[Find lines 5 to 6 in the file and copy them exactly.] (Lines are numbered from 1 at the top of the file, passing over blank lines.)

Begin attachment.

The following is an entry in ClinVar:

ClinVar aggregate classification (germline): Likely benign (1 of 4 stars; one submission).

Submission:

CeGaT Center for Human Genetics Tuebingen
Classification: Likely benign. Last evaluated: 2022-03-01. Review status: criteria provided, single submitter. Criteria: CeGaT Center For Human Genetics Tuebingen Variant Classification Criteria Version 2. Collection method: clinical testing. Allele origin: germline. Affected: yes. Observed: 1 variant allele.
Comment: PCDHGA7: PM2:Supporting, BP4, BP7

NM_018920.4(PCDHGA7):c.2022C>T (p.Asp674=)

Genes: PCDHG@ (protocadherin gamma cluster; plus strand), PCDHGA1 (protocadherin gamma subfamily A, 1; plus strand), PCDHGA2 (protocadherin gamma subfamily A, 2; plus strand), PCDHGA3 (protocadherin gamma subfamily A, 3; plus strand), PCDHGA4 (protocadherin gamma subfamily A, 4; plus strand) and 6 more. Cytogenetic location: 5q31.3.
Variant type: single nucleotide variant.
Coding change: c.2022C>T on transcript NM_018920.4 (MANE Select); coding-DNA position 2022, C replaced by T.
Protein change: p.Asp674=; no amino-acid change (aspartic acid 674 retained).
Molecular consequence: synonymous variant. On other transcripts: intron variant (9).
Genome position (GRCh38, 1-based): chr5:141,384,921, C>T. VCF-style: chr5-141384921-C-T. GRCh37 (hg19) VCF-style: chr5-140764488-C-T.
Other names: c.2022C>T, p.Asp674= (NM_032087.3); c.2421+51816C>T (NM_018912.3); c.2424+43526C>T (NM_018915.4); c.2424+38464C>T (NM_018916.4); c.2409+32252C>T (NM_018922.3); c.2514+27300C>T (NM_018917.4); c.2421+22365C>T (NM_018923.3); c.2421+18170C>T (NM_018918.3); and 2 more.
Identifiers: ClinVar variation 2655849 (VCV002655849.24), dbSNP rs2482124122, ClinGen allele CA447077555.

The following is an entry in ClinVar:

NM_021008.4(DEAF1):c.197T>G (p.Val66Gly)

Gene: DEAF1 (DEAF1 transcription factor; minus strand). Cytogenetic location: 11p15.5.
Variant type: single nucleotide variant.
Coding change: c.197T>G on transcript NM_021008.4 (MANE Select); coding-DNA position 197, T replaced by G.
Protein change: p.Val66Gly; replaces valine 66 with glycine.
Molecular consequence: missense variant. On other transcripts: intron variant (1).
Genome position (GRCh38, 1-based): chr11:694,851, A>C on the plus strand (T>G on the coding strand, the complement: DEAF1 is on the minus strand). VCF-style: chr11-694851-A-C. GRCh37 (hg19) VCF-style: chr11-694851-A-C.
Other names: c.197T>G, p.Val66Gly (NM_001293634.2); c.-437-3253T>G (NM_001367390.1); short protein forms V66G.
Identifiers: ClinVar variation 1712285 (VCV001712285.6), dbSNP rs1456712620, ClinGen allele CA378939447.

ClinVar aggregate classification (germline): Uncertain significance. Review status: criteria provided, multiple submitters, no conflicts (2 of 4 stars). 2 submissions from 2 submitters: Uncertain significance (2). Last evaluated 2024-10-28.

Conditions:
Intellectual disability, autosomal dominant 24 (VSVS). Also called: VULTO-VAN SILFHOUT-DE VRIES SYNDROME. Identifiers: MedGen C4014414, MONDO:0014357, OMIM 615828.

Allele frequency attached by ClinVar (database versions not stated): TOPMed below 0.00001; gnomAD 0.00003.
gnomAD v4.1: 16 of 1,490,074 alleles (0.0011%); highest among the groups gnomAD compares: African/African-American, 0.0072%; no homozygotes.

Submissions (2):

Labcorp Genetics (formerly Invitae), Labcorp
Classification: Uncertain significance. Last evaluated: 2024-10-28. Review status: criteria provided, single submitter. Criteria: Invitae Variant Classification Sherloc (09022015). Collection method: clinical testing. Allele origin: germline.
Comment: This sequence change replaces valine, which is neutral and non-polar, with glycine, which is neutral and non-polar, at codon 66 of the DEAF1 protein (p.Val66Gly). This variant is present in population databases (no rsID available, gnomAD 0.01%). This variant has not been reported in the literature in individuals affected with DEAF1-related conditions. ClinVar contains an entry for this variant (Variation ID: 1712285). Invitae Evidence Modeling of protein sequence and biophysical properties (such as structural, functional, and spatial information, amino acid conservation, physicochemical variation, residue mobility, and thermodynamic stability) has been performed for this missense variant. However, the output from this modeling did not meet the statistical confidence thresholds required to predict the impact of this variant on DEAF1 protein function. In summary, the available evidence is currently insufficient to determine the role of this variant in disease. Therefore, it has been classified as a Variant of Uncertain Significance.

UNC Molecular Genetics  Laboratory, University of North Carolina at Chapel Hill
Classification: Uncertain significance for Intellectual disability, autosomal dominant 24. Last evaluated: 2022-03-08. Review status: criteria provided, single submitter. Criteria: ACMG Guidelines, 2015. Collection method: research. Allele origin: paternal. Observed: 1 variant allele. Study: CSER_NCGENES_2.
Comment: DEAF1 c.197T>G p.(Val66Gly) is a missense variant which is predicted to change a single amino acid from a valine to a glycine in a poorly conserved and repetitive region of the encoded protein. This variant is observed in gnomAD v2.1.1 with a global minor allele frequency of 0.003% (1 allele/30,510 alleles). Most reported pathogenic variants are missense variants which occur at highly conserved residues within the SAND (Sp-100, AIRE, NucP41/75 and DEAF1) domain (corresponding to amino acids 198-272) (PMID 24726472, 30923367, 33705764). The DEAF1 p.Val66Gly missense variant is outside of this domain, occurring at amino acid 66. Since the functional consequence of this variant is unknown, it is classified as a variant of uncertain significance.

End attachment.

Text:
Classification: Likely benign. Last evaluated: 2022-03-01. Review status: criteria provided, single submitter. Criteria: CeGaT Center For Human Genetics Tuebingen Variant Classification Criteria Version 2. Collection method: clinical testing. Allele origin: germline. Affected: yes. Observed: 1 variant allele.
Comment: PCDHGA7: PM2:Supporting, BP4, BP7